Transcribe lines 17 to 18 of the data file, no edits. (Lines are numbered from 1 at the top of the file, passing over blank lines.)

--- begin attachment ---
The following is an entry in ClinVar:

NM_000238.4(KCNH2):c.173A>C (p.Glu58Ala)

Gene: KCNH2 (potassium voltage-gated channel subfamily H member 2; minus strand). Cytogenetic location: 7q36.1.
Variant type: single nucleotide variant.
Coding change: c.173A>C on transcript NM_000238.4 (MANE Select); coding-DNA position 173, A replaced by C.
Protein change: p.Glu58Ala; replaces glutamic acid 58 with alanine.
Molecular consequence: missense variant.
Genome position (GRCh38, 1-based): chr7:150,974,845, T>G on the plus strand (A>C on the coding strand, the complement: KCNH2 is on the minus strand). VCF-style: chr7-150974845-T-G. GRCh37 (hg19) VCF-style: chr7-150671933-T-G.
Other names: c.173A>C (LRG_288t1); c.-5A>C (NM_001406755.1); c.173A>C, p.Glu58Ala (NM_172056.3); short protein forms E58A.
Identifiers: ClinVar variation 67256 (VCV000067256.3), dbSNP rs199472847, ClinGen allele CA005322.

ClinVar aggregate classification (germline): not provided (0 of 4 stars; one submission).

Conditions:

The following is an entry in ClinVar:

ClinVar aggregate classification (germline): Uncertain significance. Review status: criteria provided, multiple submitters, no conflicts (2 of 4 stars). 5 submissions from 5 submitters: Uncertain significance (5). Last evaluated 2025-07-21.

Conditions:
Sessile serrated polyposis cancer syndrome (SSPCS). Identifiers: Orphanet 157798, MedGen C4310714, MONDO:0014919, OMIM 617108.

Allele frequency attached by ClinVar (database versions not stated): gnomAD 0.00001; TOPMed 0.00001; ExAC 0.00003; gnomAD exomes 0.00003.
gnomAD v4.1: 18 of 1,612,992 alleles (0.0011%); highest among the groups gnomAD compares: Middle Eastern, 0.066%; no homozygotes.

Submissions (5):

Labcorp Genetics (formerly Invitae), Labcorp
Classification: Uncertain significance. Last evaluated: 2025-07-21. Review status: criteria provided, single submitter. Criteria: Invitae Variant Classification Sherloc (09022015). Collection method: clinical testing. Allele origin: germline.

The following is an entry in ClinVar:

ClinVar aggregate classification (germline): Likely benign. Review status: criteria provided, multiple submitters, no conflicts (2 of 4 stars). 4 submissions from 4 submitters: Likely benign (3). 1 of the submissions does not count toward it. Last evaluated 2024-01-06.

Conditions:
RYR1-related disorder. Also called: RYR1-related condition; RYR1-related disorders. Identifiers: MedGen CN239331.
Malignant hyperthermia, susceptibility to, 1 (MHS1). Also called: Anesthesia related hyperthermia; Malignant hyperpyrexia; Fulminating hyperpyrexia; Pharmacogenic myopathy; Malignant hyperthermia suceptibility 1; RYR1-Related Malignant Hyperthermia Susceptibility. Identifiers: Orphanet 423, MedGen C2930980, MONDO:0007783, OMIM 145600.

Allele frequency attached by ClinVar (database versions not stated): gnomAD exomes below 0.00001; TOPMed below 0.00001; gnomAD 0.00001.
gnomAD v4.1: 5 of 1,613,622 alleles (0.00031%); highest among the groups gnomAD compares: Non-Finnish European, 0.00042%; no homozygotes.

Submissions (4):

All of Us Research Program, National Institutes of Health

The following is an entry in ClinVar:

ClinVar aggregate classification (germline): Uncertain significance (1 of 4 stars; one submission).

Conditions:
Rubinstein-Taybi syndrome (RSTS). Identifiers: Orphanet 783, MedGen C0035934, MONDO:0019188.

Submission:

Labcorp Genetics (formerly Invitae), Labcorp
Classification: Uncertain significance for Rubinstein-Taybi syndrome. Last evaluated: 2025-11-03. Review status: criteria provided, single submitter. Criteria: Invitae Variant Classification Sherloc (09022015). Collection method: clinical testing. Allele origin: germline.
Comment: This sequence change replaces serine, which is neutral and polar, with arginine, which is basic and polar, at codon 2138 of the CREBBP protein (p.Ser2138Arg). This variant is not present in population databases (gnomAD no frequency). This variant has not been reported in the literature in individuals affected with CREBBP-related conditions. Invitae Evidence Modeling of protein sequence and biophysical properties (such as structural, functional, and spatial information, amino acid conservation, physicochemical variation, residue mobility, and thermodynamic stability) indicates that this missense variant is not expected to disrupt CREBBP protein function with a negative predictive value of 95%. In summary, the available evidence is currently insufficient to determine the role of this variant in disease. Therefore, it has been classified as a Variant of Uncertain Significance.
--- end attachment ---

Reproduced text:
Allele frequency attached by ClinVar (database versions not stated): gnomAD 0.00001; TOPMed 0.00001; ExAC 0.00003; gnomAD exomes 0.00003.
gnomAD v4.1: 18 of 1,612,992 alleles (0.0011%); highest among the groups gnomAD compares: Middle Eastern, 0.066%; no homozygotes.